Legal Analysis of the “Admiral” Anti-Adblocker DMCA Incident

The Story So Far

  1. A company called Admiral makes ad-blocker-blocker technology.

  2. This company argues that that ad-blocker-blocker-technology constitutes an “effective measure” to control access to a copyrighted work within the meaning of 17 USC 1201 (DMCA 1201, the chapter banning “anti-circumvention” technology).

  3. A domain name used by this company as part of its ad-blocker-blocker technology is added to Easylist, the default blacklist used by Adblock Plus. This list is hosted on GitHub.

  4. Admiral complains to GitHub using their DMCA complaint procedure.

  5. GitHub forwards the complaint to the Easylist maintainer.

  6. The Easylist maintainer agrees (under the implied threat of having the repository shut down) to remove the database entry from the repository, which is a single line naming a domain name.

  7. This becomes a news story and people start talking about it.

  8. Admiral defends its actions.

Other coverage: HN

The Law

How The Complaint Was Made


Conclusions so far:

What if a counternotice was sent?

17 USC 512(c) provides for takedown notices, but also provides for counternotices. Essentially, if a user uploads content to a website and another party then sends a takedown notice pursuant to 17 USC 512(c), the website must take the content down promptly to retain their exemption from liability.

If the original uploader finds this notice to have been sent in error, however, they may send a counternotice to the website. The user must identify themselves in this counternotice and the counternotice thus constitutes a notice to the effect of “if you've got a problem with this, sue me, not the website”. After no less than 10 days (!) from receipt of the counternotice, the website may restore the content which was taken down.

As was made clear above, 17 USC 512(c) is inapplicable to this complaint, but GitHub has processed it as though it is a complaint pursuant to that section. Necessarily therefore, the counternotice provisions under 17 USC 512(c) are equally inapplicable — but one wonders what GitHub would do if it received an e. mail purporting to be a counternotice in just the same way that the original e. mail purported to be a takedown notice within the meaning of 17 USC 512(c).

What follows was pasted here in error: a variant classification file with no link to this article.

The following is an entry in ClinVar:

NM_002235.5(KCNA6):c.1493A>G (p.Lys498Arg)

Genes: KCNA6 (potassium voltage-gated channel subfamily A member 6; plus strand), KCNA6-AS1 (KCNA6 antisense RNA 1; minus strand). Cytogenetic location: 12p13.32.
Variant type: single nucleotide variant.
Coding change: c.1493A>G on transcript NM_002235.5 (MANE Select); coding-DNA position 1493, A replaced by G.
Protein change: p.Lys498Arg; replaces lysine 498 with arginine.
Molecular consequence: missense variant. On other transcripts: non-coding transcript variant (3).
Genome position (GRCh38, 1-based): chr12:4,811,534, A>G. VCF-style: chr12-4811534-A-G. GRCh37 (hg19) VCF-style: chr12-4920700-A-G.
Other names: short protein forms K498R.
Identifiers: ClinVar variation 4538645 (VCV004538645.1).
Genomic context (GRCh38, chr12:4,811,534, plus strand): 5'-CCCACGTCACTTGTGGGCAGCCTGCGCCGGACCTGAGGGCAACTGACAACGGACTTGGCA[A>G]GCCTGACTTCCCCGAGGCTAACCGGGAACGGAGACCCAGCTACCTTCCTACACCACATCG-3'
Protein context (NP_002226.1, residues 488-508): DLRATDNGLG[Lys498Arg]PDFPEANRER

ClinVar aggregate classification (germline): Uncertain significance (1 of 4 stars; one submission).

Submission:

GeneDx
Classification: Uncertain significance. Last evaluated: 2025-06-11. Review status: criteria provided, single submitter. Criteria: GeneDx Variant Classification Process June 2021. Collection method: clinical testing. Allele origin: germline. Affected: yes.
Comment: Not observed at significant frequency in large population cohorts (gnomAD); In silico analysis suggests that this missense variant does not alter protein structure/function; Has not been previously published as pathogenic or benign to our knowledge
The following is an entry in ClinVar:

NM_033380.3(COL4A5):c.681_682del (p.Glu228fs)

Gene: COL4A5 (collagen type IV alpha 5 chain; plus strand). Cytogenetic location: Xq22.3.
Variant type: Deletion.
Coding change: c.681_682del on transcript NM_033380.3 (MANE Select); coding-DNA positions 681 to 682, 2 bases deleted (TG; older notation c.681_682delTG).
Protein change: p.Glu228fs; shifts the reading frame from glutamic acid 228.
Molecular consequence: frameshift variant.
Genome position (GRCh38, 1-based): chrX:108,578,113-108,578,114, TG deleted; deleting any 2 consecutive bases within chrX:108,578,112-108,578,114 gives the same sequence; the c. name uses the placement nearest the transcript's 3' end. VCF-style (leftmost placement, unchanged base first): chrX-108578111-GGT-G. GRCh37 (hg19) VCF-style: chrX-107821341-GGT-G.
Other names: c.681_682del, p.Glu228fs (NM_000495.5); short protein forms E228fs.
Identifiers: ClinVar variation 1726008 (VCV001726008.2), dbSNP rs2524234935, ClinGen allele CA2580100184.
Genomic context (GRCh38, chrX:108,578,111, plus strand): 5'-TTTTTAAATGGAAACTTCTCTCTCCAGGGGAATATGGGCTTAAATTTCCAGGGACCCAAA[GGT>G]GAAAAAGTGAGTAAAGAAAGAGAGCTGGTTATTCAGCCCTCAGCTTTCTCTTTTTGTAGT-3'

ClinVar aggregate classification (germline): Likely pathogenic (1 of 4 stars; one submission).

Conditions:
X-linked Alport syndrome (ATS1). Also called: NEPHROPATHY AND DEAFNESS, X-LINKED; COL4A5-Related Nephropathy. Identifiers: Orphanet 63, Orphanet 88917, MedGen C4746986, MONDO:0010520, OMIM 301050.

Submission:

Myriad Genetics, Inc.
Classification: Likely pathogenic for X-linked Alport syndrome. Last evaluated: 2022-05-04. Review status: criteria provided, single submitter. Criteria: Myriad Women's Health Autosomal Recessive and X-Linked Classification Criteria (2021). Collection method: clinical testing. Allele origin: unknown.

On the one hand, the fact that GitHub has processed the complaint in a 17 USC 512(c)-like manner suggests that they are trying to stick to what they know with their 17 USC 512(c) process, even though the complaint actually regards 17 USC 1201. If this is the case, they might continue to try and stick to what they know and agree to process an e. mail purporting to be a counternotice.

On the other hand, GitHub's processing of such a counternotice in a 17 USC 512(c)-like way, because 17 USC 512(c) is not actually applicable, would not actually confer upon it any immunity. If it thereafter allowed the potential 17 USC 1201 violation to continue to be hosted on its service, it would be hard to argue that it was not hosting such material “wilfully”. In this regard, GitHub could, by trying to pretend that 17 USC 512(c) and the procedures it proscribes are applicable, accidentally confer liability upon itself by agreeing to republish material in violation of 17 USC 1201, if it were indeed the case that the database entry in question is such a violation.

Is the database entry a violation of 17 USC 1201?

I don't know.

That said, it seems like a stretch. What Easylist publishes is a list of domain names and URL patterns. This is not so different from publishing a list of companies which one argues one shouldn't do business with for one ethical reason or another. Since this dispute is taking place in the US and under US law, the 1st Amendment may also provide relevant protections.

If 17 USC 1201 is found to be applicable, however, it would hardly be the first time this ill-advised law has threatened to have baleful overreach.

But I will leave the more detailed considerations about the claim of 17 USC 1201 violation to people more qualified to evaluate the issue.

Disclaimer: I am not a lawyer and nothing in this document is legal advice.